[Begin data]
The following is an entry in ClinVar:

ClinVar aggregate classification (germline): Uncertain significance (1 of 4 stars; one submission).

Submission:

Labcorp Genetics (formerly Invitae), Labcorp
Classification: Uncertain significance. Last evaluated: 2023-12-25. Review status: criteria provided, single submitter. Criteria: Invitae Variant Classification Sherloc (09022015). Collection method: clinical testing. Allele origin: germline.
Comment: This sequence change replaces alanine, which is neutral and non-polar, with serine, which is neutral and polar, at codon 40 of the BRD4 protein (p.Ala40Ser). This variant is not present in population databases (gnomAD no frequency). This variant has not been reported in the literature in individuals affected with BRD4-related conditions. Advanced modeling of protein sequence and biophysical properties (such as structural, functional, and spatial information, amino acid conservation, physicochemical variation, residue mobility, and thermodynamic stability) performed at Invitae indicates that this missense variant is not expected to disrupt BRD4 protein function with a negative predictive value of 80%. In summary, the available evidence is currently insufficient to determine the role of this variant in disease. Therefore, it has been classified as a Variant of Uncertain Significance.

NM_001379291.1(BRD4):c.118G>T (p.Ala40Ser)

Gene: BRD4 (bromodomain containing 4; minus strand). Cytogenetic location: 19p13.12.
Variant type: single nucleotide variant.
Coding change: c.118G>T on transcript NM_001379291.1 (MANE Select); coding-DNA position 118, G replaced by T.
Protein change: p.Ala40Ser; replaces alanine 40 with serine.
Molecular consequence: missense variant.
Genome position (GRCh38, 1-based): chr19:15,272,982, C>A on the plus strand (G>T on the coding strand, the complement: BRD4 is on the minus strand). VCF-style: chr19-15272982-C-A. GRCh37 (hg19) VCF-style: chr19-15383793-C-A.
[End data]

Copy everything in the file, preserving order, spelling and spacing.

The following is an entry in ClinVar:

ClinVar aggregate classification (germline): Uncertain significance (1 of 4 stars; one submission).

Submission:

Labcorp Genetics (formerly Invitae), Labcorp
Classification: Uncertain significance. Last evaluated: 2023-12-25. Review status: criteria provided, single submitter. Criteria: Invitae Variant Classification Sherloc (09022015). Collection method: clinical testing. Allele origin: germline.
Comment: This sequence change replaces alanine, which is neutral and non-polar, with serine, which is neutral and polar, at codon 40 of the BRD4 protein (p.Ala40Ser). This variant is not present in population databases (gnomAD no frequency). This variant has not been reported in the literature in individuals affected with BRD4-related conditions. Advanced modeling of protein sequence and biophysical properties (such as structural, functional, and spatial information, amino acid conservation, physicochemical variation, residue mobility, and thermodynamic stability) performed at Invitae indicates that this missense variant is not expected to disrupt BRD4 protein function with a negative predictive value of 80%. In summary, the available evidence is currently insufficient to determine the role of this variant in disease. Therefore, it has been classified as a Variant of Uncertain Significance.

NM_001379291.1(BRD4):c.118G>T (p.Ala40Ser)

Gene: BRD4 (bromodomain containing 4; minus strand). Cytogenetic location: 19p13.12.
Variant type: single nucleotide variant.
Coding change: c.118G>T on transcript NM_001379291.1 (MANE Select); coding-DNA position 118, G replaced by T.
Protein change: p.Ala40Ser; replaces alanine 40 with serine.
Molecular consequence: missense variant.
Genome position (GRCh38, 1-based): chr19:15,272,982, C>A on the plus strand (G>T on the coding strand, the complement: BRD4 is on the minus strand). VCF-style: chr19-15272982-C-A. GRCh37 (hg19) VCF-style: chr19-15383793-C-A.